You’ve been battered by a recent layoff, and high-stakes job interviews are taxing your nerves. As your financial worries mount, so do your attacks of shortness of breath, coughing, and wheezing. Is there a relationship between asthma and stress?
Yes, says Peter Gergen, MD, MPH, a senior medical officer at the National Institute of Allergy and Infectious Diseases. Although stress won’t prompt a new case of asthma, it may worsen the disease in people who already have it, Gergen says. “During periods...
Several types of allergy tests help with asthma, including skin tests and blood tests. The results of your allergy tests may show what's triggering your asthma and allergy symptoms, and that can help with your treatment.
Allergy Skin Tests
Your doctor may recommend skin tests if he or she thinks a specific allergen is causing your asthma symptoms. Allergy skin tests are quick, fairly reliable, and cost-effective. Your doctor will have test results usually within an hour of the skin test.
If you have poorly controlled asthma, trouble breathing, or a high risk of anaphylactic reactions, your doctor may wait to do skin tests.
Ask your doctor if you need to do anything before the test. For example, you should stop taking antihistamines before you get an allergy test. Your doctor may have other specific instructions, too.
In a skin test, you get a dose of a possible allergen. The test tracks your immune system's response -- specifically, if your body makes a molecule called immunoglobulin E (IgE). A high level of IgE can mean you have an allergy.
Skin Prick Test: The skin prick test is the most common allergy skin test. First, you get a series of tiny drops of allergens on your skin, usually on your back. Then you get a quick needle prick in the skin where each of the drops are. If you're allergic, you'll get a dime-sized hive that's red and itchy at the needle prick site. You may need a follow-up test to check the results.
Intradermal Test: If your skin prick test was negative, your doctor may try an intradermal test. In this test, your doctor injects the allergen into your skin. Intradermal allergy tests are often used for environmental allergies and drug allergies. Doctors usually don't use this type of allergy test with food or latex allergies.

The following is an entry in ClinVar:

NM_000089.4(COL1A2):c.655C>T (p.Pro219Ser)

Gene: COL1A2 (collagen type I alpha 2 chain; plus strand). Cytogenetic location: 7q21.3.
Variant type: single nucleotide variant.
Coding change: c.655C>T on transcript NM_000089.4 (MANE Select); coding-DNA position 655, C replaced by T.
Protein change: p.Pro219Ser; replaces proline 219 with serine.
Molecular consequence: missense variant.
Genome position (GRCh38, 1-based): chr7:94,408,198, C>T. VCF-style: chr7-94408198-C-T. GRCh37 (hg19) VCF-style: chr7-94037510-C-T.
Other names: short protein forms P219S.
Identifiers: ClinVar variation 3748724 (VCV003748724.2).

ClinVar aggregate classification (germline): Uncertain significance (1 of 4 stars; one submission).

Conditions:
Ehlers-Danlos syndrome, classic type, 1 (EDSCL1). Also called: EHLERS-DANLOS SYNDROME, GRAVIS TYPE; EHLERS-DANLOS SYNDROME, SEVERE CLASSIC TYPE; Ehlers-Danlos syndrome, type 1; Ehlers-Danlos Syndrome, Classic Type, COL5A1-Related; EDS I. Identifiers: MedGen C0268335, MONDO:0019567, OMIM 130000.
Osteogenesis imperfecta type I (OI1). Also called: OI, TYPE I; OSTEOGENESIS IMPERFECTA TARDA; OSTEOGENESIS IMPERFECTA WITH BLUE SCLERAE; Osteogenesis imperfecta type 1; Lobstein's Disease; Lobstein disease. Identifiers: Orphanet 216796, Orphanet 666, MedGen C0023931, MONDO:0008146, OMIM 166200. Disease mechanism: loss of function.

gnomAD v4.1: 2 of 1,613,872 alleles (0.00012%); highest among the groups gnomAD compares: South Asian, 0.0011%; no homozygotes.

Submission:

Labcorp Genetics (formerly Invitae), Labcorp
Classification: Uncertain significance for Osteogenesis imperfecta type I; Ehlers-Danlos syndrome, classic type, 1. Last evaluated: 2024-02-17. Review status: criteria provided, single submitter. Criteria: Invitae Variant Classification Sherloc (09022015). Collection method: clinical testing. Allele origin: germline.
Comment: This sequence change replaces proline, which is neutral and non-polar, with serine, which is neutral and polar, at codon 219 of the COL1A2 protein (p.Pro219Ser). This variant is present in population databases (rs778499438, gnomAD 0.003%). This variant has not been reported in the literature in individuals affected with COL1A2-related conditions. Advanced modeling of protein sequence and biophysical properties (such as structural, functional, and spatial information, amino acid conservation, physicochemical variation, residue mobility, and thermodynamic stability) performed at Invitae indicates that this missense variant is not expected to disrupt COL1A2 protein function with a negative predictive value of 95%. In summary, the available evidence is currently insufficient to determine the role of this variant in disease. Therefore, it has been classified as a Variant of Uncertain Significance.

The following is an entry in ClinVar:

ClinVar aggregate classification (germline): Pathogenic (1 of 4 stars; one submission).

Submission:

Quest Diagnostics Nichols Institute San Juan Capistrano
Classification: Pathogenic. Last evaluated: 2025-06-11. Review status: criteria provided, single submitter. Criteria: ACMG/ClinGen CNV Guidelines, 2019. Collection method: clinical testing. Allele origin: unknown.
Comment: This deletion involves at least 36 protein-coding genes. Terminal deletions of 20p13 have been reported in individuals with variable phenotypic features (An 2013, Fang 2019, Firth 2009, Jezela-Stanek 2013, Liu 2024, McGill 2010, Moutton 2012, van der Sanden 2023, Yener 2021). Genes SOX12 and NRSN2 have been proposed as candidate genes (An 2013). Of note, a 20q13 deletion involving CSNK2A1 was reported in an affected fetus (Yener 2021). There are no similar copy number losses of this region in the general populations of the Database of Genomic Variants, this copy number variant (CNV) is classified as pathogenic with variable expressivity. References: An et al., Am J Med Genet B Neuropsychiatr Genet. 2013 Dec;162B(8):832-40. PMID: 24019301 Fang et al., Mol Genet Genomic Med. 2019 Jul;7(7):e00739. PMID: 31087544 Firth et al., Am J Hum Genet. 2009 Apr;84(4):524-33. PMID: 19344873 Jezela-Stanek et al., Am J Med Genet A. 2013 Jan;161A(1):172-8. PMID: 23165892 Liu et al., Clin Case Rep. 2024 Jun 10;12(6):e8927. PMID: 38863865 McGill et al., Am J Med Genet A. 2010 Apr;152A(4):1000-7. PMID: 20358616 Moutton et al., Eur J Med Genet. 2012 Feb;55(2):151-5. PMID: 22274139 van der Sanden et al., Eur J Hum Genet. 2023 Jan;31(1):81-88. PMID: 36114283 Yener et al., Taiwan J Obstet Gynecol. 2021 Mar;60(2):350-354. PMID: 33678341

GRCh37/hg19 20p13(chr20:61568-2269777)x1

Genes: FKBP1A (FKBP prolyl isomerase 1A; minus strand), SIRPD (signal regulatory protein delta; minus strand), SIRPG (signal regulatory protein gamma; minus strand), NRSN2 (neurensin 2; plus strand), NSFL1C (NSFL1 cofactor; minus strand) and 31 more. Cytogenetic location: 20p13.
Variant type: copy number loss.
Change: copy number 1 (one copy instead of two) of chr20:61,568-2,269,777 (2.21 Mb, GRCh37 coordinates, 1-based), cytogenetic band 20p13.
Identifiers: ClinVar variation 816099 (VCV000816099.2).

Intradermal tests can be more accurate, but sometimes they may be falsely positive. That means they show that you have an allergy when you actually don't. Intradermal tests are also more likely to cause an allergic reaction that affects your whole body.
Patch Test: Your doctor applies the allergen to a patch. You'll leave the patch on your skin on for 48 hours. If your skin turns red, gets irritated, and itches, the chances are great that you have an allergy.
Allergy Blood Tests
Your doctor may also recommend getting an allergy blood test.
Radioallergosorbent Test (RAST): This test may be less accurate than skin tests, but it's good for ultra-sensitive people who can't get a skin test because they might have a severe allergic reaction. It's also not affected by medications you may be taking. RAST is more expensive than skin tests. Doctors use this test for young children to rule out an allergy to something they breathe in.
Quantitative Immunoglobulin Determination Test: This measures levels of different immune system chemicals in your blood. It can help your doctor determine if your symptoms are caused by an allergy. This test isn't used often.